McCaul, whose district includes part of Harris County. "You really should be
looking not so much at age, but the ability."

Change of position

The Air Line Pilots Association, which opposed the change for years,
switched its position in May. 

ALPA, which represents most big airlines, including Houston-based
Continental, said it did so because it wanted to be able to exert influence
in how the change was made. ALPA is the world's largest airline pilots union
and represents 60,000 pilots who fly for 41 U.S. and Canadian airlines.

There are disagreements among pilots on this issue. The leaders of the union
representing pilots who fly for the world's largest carrier, Fort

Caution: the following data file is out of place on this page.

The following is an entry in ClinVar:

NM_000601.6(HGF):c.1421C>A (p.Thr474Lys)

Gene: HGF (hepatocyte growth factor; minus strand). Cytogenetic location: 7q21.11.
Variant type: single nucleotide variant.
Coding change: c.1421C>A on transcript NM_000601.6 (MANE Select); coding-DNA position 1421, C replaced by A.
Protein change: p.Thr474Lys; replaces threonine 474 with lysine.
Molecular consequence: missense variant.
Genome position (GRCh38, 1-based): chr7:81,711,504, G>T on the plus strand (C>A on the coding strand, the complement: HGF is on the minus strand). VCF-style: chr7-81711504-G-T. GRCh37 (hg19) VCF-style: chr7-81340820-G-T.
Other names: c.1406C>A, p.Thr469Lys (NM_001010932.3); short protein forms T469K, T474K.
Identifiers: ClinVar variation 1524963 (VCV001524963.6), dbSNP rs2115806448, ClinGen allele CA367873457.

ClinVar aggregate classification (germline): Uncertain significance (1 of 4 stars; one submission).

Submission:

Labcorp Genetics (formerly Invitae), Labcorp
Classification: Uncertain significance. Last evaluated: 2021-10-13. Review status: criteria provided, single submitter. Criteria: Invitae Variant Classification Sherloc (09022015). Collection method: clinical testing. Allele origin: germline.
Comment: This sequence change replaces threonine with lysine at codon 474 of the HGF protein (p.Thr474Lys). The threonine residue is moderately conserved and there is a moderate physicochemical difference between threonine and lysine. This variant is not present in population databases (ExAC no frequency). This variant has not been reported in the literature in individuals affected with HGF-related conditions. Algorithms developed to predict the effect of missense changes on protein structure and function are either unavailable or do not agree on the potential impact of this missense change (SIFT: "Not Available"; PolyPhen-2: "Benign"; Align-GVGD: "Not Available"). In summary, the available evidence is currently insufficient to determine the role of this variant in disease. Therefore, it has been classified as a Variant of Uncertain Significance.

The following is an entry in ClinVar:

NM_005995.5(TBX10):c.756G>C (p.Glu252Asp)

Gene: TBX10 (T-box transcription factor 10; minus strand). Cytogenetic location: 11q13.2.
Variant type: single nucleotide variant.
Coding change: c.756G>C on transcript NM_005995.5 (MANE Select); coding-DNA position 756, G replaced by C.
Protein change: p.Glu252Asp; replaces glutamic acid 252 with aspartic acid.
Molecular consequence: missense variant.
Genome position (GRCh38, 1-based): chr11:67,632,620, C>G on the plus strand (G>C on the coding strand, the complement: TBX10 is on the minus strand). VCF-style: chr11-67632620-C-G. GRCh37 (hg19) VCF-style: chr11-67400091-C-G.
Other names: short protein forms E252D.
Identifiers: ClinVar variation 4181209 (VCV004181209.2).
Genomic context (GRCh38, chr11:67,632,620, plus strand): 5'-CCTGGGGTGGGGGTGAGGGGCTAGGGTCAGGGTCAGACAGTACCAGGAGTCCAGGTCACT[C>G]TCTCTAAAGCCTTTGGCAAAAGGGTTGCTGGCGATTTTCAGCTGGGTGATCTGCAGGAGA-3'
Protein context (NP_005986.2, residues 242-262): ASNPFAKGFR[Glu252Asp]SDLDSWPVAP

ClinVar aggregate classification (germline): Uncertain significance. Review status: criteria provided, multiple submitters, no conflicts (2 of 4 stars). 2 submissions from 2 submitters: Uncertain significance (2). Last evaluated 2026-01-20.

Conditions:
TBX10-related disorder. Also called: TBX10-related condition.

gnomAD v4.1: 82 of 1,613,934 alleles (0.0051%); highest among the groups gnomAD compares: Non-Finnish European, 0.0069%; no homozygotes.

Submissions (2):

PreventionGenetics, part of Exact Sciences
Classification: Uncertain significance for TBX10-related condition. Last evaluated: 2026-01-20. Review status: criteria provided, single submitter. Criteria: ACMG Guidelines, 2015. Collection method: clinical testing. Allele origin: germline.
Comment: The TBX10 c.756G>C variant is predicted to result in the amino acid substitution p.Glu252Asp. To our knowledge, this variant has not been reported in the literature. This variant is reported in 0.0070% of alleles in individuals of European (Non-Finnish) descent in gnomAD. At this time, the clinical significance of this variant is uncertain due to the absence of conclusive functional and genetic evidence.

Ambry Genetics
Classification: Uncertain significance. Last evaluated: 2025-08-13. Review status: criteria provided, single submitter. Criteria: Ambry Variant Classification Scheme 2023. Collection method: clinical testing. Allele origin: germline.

Worth-based American Airlines, say they don't want to see the rule changed.

The 12,000-strong Allied Pilots Association at American doesn't see a need
to fiddle with it, according to its spokesman, Capt. Denis Breslin.

"What APA has always hung its hat on is that the rule has worked flawlessly
for so many years," Breslin said. "There has never been a single health- or
death-related accident."

Unsuccessful challenges

The age 60 rule dates to 1959, as jet passenger travel became popular. 

At the time when the Boeing 707 was just going into service, the FAA press
release announcing the rule said allowing pilots in this age group to remain
in command of the big fast new planes "would be a hazard to safety in air
carriers operations."

The rulehas been challenged several times but never changed.

This time may be different.